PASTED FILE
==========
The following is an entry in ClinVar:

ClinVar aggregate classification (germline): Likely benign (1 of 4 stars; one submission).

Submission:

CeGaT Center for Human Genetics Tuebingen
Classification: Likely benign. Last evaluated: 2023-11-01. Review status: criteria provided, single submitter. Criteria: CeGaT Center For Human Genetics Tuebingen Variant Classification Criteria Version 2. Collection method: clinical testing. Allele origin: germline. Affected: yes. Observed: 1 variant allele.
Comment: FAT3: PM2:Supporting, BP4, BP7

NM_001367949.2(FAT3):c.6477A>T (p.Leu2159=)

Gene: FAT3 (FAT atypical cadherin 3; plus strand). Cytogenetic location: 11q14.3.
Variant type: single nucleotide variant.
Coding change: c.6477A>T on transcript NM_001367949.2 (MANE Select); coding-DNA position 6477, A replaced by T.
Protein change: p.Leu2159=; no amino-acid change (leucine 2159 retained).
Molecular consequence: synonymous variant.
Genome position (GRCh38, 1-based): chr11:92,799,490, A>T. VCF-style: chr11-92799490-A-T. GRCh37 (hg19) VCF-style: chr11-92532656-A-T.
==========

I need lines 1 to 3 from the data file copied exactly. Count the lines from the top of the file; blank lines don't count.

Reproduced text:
The following is an entry in ClinVar:

ClinVar aggregate classification (germline): Likely benign (1 of 4 stars; one submission).

Submission: